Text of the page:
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Marquette Wire

The student news site of Marquette University

Marquette Wire

The student news site of Marquette University

Marquette Wire

Former U.S. Ambassador to Syria discusses how U.S. should view the Islamic State

The former U.S. Ambassador to Syria, Robert Ford, spoke at Marquette on Nov. 17 to evaluate the ways that the U.S. has responded to the Islamic State group and the Syrian civil war.

“The problem with the Islamic State is a political problem as much as it is a military problem,” Ford said after his talk. “Bombing runs and militias don’t fix political problems.”

Ford, a Senior Fellow at the Middle East Institute in Washington, D.C., spoke to a crowd of around 70 Marquette community members for the International Education Week event.

“I feel like there’s not a lot of opportunities to be able to get an informative brief on the events that are going on overseas,” said Johnny Sherwood, an ROTC student at the University of Wisconsin-Milwaukee. “This was laid out very systematically, and it stayed on point the entire time without a lot of ranting.”

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Ford discussed the chain of events that caused the Syrian civil war and America’s involvement with it. He started the presentation with a political cartoon of the Islamic State group, depicted as cancer, and America bombing it, depicted as surgery.

“If you notice all of the discussion in this country, and in many of the European countries, is always just to reply militarily, as if it is a purely military problem,” Ford said.

He said he refuses to call the Islamic State group “ISIS,” like most Americans do, because the group has as much organization, wealth and power as a state government does. The Islamic State group has civil leaders, a military, schools, hospitals and a finance system with taxes.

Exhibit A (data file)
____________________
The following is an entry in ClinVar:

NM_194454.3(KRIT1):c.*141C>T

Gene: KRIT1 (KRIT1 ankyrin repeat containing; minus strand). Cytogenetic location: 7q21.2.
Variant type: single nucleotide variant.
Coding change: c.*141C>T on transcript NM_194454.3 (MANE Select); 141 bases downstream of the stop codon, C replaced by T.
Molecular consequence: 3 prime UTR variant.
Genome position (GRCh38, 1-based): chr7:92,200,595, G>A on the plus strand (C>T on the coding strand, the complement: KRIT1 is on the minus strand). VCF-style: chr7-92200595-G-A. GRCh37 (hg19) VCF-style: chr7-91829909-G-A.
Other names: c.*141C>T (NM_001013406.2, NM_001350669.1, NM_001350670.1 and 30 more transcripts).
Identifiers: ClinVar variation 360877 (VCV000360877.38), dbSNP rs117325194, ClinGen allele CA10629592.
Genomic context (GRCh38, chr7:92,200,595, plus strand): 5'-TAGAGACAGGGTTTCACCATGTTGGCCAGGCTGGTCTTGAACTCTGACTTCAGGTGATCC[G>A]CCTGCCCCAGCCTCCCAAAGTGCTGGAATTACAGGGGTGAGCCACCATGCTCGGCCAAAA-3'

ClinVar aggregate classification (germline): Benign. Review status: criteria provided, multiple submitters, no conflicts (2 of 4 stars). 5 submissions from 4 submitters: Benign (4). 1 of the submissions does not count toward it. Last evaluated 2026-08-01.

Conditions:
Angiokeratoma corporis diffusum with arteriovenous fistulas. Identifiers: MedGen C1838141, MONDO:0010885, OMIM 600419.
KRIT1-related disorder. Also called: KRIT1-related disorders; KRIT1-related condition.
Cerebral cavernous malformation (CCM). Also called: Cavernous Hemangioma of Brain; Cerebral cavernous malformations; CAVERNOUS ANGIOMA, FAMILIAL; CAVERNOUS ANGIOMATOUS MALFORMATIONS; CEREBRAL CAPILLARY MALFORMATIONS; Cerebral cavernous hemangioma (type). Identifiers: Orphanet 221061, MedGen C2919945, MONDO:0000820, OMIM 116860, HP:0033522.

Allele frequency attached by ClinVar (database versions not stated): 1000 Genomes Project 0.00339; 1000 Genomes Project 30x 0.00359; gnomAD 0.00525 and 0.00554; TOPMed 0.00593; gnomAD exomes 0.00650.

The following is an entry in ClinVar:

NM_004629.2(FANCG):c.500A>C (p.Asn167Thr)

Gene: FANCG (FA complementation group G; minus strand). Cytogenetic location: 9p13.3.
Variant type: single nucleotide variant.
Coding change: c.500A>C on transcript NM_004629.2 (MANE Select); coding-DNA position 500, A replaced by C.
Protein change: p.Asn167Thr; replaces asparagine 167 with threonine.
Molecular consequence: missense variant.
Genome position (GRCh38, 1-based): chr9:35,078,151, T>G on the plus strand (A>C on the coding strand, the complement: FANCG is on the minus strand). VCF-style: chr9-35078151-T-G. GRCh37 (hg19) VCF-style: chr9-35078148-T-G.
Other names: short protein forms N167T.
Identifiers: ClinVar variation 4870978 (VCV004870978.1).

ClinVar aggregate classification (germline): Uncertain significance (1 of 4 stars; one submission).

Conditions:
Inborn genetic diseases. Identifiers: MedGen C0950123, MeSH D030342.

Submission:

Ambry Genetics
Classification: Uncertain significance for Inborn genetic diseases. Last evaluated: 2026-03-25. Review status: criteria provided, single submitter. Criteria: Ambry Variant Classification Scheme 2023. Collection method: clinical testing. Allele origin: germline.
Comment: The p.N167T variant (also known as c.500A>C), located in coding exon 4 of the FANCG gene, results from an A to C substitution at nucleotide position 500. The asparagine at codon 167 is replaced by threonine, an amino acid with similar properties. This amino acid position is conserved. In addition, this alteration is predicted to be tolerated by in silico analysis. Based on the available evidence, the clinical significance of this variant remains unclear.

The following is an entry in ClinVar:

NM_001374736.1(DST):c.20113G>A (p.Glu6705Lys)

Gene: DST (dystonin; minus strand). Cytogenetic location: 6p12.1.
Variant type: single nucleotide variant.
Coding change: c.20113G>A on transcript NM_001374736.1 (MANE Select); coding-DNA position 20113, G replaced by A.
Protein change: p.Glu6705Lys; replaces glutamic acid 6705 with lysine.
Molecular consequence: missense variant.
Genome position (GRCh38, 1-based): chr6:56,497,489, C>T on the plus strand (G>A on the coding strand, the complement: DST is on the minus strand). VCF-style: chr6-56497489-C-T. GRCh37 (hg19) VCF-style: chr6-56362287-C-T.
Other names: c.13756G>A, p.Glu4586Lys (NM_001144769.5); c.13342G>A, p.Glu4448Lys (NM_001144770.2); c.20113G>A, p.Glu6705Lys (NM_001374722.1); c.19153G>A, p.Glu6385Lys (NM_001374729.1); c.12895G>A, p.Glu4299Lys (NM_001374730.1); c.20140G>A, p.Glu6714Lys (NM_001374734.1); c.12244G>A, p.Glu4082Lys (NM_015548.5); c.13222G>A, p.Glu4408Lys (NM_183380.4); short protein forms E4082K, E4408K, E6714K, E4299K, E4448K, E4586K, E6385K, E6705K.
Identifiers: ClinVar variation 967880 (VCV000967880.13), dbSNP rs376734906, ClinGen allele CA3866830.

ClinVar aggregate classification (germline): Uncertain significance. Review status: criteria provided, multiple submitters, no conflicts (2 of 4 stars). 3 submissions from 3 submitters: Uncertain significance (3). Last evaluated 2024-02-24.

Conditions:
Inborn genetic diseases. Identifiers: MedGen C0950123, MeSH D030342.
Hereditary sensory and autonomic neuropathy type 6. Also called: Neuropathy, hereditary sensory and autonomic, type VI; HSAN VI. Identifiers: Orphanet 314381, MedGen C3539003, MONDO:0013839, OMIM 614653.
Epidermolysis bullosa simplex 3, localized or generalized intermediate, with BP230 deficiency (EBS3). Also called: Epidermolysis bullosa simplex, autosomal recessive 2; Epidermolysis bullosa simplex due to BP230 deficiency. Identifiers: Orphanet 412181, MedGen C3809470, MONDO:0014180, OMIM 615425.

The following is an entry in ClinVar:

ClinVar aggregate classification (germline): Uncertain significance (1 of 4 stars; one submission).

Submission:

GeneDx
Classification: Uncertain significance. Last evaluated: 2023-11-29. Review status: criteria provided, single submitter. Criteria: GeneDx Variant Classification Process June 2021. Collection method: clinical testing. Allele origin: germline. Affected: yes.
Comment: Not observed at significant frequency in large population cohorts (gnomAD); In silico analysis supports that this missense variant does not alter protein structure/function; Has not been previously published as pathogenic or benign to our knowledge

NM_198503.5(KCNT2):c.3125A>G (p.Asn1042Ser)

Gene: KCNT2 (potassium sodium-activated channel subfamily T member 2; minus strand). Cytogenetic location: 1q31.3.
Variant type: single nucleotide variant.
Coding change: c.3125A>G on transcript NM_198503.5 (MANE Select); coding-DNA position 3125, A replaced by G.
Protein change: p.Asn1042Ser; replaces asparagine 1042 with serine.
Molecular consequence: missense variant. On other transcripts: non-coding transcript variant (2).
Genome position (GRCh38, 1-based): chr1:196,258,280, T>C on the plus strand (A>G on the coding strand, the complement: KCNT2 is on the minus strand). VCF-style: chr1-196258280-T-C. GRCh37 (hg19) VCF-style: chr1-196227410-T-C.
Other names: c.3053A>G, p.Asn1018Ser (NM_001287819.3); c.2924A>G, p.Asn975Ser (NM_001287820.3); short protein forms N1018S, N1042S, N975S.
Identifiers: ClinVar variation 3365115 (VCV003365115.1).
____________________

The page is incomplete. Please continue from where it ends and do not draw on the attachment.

“This is not like al-Qaida where they hide in caves and emerge to upload something to the Internet occasionally,” he said. “I think people who think of it as a purely terrorist organization are missing why it’s more dangerous.”

Ford said France’s forceful retaliation after the Paris attack on Friday will not greatly impact the Islamic State group in any way.

“The talk really convinced me about how much I know about (the Islamic State) versus how much I should be educated on this topic,” said Paige Lindner, a junior in the College of Business Administration.

After his talk, Ford answered questions from the audience. Some people asked about the a solution to the Islamic State – to which he replied that there is not an easy one. He stressed that the U.S. must fight the group but avoid creating new problems.

“In class, we’d always learn about how complex it truly is that there is actually four sides of the war in the Middle East, but the fact that you bring funding into it and American involvement just adds to the complexity to a level that I was not privy to before this (presentation),” said John Ryan O’Rourke, a junior in the College of Arts & Sciences.

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